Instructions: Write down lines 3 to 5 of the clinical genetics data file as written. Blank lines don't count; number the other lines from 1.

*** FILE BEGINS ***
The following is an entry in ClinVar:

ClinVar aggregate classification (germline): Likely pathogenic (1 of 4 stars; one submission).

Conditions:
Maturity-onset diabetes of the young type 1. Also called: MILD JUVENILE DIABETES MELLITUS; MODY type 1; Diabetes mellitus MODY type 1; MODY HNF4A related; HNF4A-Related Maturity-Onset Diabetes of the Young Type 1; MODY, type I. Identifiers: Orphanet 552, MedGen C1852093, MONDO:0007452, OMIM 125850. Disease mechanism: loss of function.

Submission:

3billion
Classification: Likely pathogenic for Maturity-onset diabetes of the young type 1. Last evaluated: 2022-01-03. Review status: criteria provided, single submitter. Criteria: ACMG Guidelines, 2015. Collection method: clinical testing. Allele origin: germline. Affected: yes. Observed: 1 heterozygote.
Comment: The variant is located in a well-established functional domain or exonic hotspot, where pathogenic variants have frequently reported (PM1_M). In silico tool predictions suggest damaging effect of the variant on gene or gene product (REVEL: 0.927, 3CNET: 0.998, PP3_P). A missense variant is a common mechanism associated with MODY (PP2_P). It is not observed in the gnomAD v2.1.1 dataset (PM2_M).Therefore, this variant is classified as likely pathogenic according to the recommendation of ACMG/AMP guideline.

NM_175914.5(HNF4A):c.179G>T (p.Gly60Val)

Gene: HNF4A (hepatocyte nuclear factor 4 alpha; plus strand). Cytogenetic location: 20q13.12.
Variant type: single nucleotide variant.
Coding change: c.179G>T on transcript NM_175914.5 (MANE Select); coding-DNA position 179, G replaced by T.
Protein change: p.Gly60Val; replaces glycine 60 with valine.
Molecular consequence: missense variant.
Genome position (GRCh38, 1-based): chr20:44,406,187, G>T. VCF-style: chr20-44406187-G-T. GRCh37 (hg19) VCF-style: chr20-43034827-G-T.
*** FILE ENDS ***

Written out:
Conditions:
Maturity-onset diabetes of the young type 1. Also called: MILD JUVENILE DIABETES MELLITUS; MODY type 1; Diabetes mellitus MODY type 1; MODY HNF4A related; HNF4A-Related Maturity-Onset Diabetes of the Young Type 1; MODY, type I. Identifiers: Orphanet 552, MedGen C1852093, MONDO:0007452, OMIM 125850. Disease mechanism: loss of function.

Submission: